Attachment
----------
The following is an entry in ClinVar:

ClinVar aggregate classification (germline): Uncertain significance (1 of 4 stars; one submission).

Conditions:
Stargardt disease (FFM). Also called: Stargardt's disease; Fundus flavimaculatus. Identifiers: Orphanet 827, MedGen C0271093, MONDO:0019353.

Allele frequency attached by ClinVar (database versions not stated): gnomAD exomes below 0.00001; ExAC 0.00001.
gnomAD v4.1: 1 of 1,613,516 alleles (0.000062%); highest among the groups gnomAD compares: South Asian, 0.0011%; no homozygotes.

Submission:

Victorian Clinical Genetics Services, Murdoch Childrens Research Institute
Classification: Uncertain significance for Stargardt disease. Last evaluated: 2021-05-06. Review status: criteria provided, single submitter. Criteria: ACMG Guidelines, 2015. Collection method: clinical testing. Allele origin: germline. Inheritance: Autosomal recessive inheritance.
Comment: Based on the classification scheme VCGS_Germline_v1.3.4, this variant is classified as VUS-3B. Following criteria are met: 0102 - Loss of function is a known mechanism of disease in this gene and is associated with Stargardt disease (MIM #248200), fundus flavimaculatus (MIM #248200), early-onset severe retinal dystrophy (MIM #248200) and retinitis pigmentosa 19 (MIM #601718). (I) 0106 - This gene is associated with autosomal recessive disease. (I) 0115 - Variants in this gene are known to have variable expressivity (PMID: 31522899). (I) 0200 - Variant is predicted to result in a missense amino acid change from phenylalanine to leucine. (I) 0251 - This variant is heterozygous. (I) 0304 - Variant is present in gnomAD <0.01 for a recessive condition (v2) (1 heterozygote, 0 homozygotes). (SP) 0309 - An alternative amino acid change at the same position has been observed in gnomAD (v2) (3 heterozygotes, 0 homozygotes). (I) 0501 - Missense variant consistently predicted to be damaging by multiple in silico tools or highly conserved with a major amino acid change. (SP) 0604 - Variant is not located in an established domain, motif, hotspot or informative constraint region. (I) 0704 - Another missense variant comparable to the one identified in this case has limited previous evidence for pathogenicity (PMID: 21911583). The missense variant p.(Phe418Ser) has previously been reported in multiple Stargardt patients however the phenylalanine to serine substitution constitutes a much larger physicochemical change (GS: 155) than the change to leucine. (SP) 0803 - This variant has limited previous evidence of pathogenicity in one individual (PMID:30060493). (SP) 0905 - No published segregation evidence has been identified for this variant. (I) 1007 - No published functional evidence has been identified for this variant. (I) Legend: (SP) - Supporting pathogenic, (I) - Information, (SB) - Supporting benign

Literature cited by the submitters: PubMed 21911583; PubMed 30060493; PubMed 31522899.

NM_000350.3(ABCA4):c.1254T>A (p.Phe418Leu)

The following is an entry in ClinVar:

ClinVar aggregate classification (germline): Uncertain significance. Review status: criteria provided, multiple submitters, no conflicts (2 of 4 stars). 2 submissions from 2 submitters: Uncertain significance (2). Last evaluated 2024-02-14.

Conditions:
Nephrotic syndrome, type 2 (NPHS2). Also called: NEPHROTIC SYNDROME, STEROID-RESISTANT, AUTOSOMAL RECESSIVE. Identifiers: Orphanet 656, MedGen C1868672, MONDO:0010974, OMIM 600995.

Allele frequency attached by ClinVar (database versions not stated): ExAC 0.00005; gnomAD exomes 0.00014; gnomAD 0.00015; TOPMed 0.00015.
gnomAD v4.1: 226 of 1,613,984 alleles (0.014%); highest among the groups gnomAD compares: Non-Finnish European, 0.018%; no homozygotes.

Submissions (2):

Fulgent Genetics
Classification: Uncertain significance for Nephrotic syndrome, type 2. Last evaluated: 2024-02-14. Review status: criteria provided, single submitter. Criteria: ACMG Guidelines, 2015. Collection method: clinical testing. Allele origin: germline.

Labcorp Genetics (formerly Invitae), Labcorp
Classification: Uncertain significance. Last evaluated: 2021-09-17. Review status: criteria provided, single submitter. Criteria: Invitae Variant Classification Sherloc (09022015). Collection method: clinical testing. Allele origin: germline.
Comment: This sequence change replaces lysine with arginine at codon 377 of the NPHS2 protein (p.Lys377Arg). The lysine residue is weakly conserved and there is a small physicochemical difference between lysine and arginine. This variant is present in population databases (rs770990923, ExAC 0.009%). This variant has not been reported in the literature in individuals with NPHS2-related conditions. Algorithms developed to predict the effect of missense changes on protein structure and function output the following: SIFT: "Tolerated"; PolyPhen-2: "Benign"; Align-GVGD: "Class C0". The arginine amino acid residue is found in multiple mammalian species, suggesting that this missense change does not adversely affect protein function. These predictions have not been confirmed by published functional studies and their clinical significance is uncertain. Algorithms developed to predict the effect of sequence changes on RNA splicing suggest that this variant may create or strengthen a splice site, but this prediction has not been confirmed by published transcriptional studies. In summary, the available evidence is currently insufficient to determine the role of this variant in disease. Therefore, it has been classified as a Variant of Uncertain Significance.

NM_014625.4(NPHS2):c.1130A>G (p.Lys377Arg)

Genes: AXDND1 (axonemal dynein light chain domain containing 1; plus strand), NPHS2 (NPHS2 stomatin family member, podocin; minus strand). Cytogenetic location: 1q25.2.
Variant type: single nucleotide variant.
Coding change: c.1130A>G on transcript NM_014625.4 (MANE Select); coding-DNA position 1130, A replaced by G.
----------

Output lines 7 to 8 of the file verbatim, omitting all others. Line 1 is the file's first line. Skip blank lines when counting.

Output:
Submission:

Victorian Clinical Genetics Services, Murdoch Childrens Research Institute